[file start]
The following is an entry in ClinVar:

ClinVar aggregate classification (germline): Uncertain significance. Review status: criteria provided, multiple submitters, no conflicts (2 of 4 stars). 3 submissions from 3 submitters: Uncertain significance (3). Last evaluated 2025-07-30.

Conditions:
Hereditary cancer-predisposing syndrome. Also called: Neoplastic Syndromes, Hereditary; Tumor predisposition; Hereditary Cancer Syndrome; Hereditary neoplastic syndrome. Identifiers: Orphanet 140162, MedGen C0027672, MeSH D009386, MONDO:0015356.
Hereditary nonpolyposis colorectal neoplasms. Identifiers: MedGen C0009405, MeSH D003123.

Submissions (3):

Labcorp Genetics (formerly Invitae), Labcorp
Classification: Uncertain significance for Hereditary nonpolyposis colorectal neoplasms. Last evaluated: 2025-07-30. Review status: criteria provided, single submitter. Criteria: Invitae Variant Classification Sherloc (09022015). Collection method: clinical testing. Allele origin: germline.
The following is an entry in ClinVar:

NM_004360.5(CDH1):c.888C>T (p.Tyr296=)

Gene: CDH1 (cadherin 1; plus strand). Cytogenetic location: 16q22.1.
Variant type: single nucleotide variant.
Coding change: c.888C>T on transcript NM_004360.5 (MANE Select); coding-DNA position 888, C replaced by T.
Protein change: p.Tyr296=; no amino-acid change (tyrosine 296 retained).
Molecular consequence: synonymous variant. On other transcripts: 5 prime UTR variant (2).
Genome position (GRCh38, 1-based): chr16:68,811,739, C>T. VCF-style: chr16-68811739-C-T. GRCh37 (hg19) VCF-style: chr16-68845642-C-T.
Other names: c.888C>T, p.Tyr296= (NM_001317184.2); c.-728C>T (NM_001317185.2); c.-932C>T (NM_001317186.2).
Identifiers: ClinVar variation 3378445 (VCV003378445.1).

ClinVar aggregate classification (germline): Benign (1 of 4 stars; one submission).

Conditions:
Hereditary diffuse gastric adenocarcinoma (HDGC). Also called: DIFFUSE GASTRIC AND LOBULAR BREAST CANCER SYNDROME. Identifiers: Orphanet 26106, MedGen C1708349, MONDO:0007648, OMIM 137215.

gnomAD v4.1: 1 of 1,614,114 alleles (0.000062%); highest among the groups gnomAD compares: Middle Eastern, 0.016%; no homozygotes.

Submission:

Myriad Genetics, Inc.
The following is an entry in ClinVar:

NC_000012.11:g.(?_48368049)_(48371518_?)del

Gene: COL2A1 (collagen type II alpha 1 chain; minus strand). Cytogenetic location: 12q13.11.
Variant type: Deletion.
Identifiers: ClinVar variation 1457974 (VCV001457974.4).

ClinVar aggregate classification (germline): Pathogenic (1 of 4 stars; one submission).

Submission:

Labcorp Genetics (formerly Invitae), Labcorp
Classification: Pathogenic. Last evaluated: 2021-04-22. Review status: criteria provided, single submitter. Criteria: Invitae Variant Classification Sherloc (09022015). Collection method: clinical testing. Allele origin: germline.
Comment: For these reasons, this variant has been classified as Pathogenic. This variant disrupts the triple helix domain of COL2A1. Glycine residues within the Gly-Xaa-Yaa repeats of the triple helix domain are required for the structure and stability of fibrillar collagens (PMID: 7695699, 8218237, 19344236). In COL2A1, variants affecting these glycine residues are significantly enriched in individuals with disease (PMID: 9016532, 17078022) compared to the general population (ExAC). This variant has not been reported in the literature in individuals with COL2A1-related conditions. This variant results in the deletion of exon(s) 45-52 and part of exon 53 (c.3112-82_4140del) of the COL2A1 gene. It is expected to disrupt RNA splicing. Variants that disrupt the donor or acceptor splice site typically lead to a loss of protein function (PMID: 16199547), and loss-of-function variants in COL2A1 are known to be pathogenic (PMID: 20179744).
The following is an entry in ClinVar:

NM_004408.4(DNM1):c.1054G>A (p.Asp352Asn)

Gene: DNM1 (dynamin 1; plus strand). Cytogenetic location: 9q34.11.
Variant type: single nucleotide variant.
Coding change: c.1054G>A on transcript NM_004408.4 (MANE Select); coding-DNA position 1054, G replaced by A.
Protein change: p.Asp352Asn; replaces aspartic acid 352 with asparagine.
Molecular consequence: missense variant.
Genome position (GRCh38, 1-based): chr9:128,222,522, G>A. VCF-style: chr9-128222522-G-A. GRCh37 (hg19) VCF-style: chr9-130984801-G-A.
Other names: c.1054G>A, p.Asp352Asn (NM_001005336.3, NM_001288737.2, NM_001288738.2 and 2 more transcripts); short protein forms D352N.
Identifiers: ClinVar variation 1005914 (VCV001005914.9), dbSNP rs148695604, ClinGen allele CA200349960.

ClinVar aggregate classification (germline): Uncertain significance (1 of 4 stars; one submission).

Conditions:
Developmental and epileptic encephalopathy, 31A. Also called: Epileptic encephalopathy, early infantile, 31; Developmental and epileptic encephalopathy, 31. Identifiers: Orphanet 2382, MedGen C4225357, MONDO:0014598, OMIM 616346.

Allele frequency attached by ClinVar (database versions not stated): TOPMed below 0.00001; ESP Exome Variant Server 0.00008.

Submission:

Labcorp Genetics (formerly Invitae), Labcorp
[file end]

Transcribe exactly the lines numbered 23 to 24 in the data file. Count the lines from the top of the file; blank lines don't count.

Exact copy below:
Submission:

Myriad Genetics, Inc.